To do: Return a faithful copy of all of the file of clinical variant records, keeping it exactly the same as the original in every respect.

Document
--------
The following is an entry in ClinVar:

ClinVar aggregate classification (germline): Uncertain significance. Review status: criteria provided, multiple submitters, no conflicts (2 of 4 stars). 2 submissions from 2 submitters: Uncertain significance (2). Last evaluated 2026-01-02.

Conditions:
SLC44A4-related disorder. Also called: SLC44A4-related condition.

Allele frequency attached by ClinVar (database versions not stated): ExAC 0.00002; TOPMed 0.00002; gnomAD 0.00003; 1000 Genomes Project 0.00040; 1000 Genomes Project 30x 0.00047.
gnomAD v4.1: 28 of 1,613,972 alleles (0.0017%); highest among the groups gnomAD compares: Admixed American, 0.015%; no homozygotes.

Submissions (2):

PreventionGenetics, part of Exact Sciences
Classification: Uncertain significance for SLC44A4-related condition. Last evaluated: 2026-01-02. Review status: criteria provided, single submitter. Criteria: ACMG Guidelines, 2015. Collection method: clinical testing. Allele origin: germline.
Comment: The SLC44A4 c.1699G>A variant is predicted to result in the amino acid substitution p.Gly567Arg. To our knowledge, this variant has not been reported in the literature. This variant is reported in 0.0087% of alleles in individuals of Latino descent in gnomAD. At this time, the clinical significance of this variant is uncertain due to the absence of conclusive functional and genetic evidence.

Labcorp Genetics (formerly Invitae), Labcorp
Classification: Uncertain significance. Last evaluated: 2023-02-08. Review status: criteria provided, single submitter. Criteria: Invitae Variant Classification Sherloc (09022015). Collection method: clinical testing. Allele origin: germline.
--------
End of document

The following is an entry in ClinVar:

ClinVar aggregate classification (germline): Uncertain significance. Review status: criteria provided, multiple submitters, no conflicts (2 of 4 stars). 2 submissions from 2 submitters: Uncertain significance (2). Last evaluated 2026-01-02.

Conditions:
SLC44A4-related disorder. Also called: SLC44A4-related condition.

Allele frequency attached by ClinVar (database versions not stated): ExAC 0.00002; TOPMed 0.00002; gnomAD 0.00003; 1000 Genomes Project 0.00040; 1000 Genomes Project 30x 0.00047.
gnomAD v4.1: 28 of 1,613,972 alleles (0.0017%); highest among the groups gnomAD compares: Admixed American, 0.015%; no homozygotes.

Submissions (2):

PreventionGenetics, part of Exact Sciences
Classification: Uncertain significance for SLC44A4-related condition. Last evaluated: 2026-01-02. Review status: criteria provided, single submitter. Criteria: ACMG Guidelines, 2015. Collection method: clinical testing. Allele origin: germline.
Comment: The SLC44A4 c.1699G>A variant is predicted to result in the amino acid substitution p.Gly567Arg. To our knowledge, this variant has not been reported in the literature. This variant is reported in 0.0087% of alleles in individuals of Latino descent in gnomAD. At this time, the clinical significance of this variant is uncertain due to the absence of conclusive functional and genetic evidence.

Labcorp Genetics (formerly Invitae), Labcorp
Classification: Uncertain significance. Last evaluated: 2023-02-08. Review status: criteria provided, single submitter. Criteria: Invitae Variant Classification Sherloc (09022015). Collection method: clinical testing. Allele origin: germline.